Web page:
Meanwhile, the counsel for the Complainant/Informant submitted that the applicant and his son were involved actively in procuring adulterated platelets, which was injected to deceased and this was the reason that patient died when he was rushed to another hospital.
Taking note of the matter, the Court observed at this outset,
“While passing an order on an application for grant of bail, there is no need to record elaborate details to give an impression that the case is one that would result in a conviction or, by contrast, in an acquittal. However, a Court cannot completely divorce its decision from material aspects of the case such as allegations made against accused; nature and gravity of accusation; having common object or intention; severity of punishment if allegations are proved beyond reasonable doubt and would result in a conviction; reasonable apprehension of witnesses being influenced by accused; tampering of evidence; character, behaviour, means, position and standing of accused; likelihood of offence being repeated; the frivolity in the case of prosecution; criminal antecedents of accused and a prima facie satisfaction of Court in support of charge against accused.”
Further the Court clarified that it may also take note of participation or part of an unlawful assembly as well as that circumstantial evidence not being a ground to grant bail, if the evidence/ material collected establishes prima facie a complete chain of events. Parity may not be an only ground but remains a relevant factor for consideration of application for bail.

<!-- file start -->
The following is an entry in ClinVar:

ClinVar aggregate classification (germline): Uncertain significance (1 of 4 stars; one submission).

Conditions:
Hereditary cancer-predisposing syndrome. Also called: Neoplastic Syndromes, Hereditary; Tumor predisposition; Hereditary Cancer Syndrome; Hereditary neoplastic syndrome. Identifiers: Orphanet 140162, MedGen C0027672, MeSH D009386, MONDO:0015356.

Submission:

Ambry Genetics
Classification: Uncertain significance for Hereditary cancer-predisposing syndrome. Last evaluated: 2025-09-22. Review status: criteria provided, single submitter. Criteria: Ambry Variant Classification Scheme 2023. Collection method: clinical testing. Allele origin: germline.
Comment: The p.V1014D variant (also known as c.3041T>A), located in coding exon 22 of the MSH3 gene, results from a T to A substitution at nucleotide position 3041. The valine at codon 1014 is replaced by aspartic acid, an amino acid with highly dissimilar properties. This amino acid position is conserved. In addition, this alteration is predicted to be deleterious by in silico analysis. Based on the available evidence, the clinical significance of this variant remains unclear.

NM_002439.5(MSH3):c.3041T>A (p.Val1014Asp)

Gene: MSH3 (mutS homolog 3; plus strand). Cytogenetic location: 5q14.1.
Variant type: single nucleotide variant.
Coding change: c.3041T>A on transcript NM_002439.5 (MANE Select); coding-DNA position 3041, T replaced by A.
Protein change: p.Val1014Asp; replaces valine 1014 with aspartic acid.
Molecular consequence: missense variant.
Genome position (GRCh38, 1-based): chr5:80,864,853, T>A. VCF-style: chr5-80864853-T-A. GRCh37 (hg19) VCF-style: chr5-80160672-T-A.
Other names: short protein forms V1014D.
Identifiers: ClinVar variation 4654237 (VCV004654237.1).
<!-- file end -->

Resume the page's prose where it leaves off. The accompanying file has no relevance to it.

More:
“Over crowding of jail and gross delay in disposal of cases when undertrials are forced to remain in jail (not due to their fault) may give rise to possible situations that may justify invocation of Article 21 of Constitution, may also be considered along with other factors,” the bench noted.
However, while considering the merits of the present case, the bench referred to the practice where management of hospitals and doctors are treating patients as a tool of earning money.
The bench noted that it was a time when Dengue was spreading and it was difficult to get platelets of same blood group and black marketing of platelets was prevailing.
Opining that the applicant is one of such persons, who was indulged in such unethical work, the HC bench observed,
“He has misused the trust of a patient and indulged in such activity with help of his son that not only took money but to provide such platelets which was not procured from proper licensed place. Knowing it well that it being adulterated platelets and may cause death of a patient, still he indulged in the activity of making money by procuring adulterated platelets and providing it to patient, which ultimately led to death of deceased.”
With this, the bench denied granting bail to the applicant and noted,
“Applicant has not only committed an offence which is against one person but in the given circumstances it is against public at large. There are allegation of conspiracy, forgery and fraud and evidence for same are prima facie available on record. Therefore, in my considered opinion, it is not a fit case for grant of bail.”
To read the order, click on the link below: